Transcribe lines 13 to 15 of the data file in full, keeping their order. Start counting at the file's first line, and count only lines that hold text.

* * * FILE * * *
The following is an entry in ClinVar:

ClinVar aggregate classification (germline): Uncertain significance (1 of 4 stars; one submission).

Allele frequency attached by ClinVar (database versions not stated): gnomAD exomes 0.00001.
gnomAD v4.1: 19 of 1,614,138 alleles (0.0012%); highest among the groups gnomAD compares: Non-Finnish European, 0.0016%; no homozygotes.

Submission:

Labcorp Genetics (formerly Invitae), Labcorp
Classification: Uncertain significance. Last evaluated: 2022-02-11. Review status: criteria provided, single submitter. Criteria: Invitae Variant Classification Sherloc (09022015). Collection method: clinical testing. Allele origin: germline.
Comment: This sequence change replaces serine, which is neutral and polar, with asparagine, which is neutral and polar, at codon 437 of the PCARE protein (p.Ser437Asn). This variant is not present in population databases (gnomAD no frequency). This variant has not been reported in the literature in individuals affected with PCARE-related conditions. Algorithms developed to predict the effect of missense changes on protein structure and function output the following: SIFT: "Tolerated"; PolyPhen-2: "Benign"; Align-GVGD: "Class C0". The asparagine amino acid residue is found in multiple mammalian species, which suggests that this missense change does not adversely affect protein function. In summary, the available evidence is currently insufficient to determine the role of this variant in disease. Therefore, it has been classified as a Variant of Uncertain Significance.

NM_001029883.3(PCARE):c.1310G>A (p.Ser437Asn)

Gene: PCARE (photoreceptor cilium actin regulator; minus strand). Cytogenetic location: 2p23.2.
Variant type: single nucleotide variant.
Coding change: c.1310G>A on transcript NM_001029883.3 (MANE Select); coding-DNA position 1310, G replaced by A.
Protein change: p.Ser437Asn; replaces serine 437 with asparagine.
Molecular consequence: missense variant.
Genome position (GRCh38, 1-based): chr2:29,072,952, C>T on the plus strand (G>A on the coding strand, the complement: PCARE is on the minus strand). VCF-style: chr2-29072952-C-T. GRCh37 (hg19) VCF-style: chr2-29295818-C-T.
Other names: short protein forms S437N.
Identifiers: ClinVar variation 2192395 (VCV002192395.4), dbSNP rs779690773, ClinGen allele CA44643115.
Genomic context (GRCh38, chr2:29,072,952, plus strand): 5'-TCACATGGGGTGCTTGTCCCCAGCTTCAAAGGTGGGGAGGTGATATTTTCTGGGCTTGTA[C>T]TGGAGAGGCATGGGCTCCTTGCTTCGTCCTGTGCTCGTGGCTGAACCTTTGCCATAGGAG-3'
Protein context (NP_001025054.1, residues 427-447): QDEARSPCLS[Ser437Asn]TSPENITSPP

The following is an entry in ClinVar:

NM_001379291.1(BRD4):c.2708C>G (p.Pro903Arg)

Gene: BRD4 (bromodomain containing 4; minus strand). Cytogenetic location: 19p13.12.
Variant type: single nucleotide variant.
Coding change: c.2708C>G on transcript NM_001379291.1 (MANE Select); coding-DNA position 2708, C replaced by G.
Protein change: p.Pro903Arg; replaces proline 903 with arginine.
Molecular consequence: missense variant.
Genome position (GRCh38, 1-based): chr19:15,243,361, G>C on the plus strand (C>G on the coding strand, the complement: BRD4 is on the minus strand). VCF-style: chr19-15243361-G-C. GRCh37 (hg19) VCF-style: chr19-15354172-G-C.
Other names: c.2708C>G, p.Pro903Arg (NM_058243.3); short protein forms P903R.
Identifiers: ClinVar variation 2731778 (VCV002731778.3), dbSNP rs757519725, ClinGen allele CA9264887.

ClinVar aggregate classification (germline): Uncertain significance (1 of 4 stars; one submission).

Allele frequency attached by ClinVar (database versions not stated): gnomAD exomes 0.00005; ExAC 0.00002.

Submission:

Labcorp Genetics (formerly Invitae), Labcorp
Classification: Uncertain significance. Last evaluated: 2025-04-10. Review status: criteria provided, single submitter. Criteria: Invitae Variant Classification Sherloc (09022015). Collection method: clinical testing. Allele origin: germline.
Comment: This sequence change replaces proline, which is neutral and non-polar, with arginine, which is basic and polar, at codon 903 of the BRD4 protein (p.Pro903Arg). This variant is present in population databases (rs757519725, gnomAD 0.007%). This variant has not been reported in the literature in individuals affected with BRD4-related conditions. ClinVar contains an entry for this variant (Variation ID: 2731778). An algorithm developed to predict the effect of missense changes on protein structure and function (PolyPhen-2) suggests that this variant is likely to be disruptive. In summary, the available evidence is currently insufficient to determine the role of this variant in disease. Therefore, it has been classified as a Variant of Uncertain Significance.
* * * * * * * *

Protein change: p.Ser437Asn; replaces serine 437 with asparagine.
Molecular consequence: missense variant.
Genome position (GRCh38, 1-based): chr2:29,072,952, C>T on the plus strand (G>A on the coding strand, the complement: PCARE is on the minus strand). VCF-style: chr2-29072952-C-T. GRCh37 (hg19) VCF-style: chr2-29295818-C-T.